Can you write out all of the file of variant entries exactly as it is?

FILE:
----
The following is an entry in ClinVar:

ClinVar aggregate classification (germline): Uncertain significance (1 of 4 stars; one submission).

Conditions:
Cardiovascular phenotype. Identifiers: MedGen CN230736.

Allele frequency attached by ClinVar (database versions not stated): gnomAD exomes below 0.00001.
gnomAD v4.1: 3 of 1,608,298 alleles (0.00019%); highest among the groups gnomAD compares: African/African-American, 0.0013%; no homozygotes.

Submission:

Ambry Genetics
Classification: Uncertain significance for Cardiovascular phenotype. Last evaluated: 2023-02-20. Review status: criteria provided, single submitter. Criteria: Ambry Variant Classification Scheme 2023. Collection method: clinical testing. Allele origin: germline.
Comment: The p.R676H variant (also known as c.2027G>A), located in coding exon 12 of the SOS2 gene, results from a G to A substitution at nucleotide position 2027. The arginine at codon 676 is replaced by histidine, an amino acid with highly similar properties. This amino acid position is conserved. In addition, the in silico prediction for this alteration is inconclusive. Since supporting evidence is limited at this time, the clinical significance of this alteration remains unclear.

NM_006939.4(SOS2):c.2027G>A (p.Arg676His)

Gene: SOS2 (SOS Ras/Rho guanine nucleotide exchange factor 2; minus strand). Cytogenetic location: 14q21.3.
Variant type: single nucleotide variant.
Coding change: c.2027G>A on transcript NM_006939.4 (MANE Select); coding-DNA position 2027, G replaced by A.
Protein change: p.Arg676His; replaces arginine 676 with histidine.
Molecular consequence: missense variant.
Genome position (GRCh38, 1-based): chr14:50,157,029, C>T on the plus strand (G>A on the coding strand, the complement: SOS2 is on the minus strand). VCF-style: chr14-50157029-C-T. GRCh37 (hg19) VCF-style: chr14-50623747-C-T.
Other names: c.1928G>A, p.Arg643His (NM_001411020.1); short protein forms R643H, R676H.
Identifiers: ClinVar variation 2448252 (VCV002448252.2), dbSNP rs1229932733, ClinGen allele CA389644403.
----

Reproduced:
The following is an entry in ClinVar:

ClinVar aggregate classification (germline): Uncertain significance (1 of 4 stars; one submission).

Conditions:
Cardiovascular phenotype. Identifiers: MedGen CN230736.

Allele frequency attached by ClinVar (database versions not stated): gnomAD exomes below 0.00001.
gnomAD v4.1: 3 of 1,608,298 alleles (0.00019%); highest among the groups gnomAD compares: African/African-American, 0.0013%; no homozygotes.

Submission:

Ambry Genetics
Classification: Uncertain significance for Cardiovascular phenotype. Last evaluated: 2023-02-20. Review status: criteria provided, single submitter. Criteria: Ambry Variant Classification Scheme 2023. Collection method: clinical testing. Allele origin: germline.
Comment: The p.R676H variant (also known as c.2027G>A), located in coding exon 12 of the SOS2 gene, results from a G to A substitution at nucleotide position 2027. The arginine at codon 676 is replaced by histidine, an amino acid with highly similar properties. This amino acid position is conserved. In addition, the in silico prediction for this alteration is inconclusive. Since supporting evidence is limited at this time, the clinical significance of this alteration remains unclear.

NM_006939.4(SOS2):c.2027G>A (p.Arg676His)

Gene: SOS2 (SOS Ras/Rho guanine nucleotide exchange factor 2; minus strand). Cytogenetic location: 14q21.3.
Variant type: single nucleotide variant.
Coding change: c.2027G>A on transcript NM_006939.4 (MANE Select); coding-DNA position 2027, G replaced by A.
Protein change: p.Arg676His; replaces arginine 676 with histidine.
Molecular consequence: missense variant.
Genome position (GRCh38, 1-based): chr14:50,157,029, C>T on the plus strand (G>A on the coding strand, the complement: SOS2 is on the minus strand). VCF-style: chr14-50157029-C-T. GRCh37 (hg19) VCF-style: chr14-50623747-C-T.
Other names: c.1928G>A, p.Arg643His (NM_001411020.1); short protein forms R643H, R676H.
Identifiers: ClinVar variation 2448252 (VCV002448252.2), dbSNP rs1229932733, ClinGen allele CA389644403.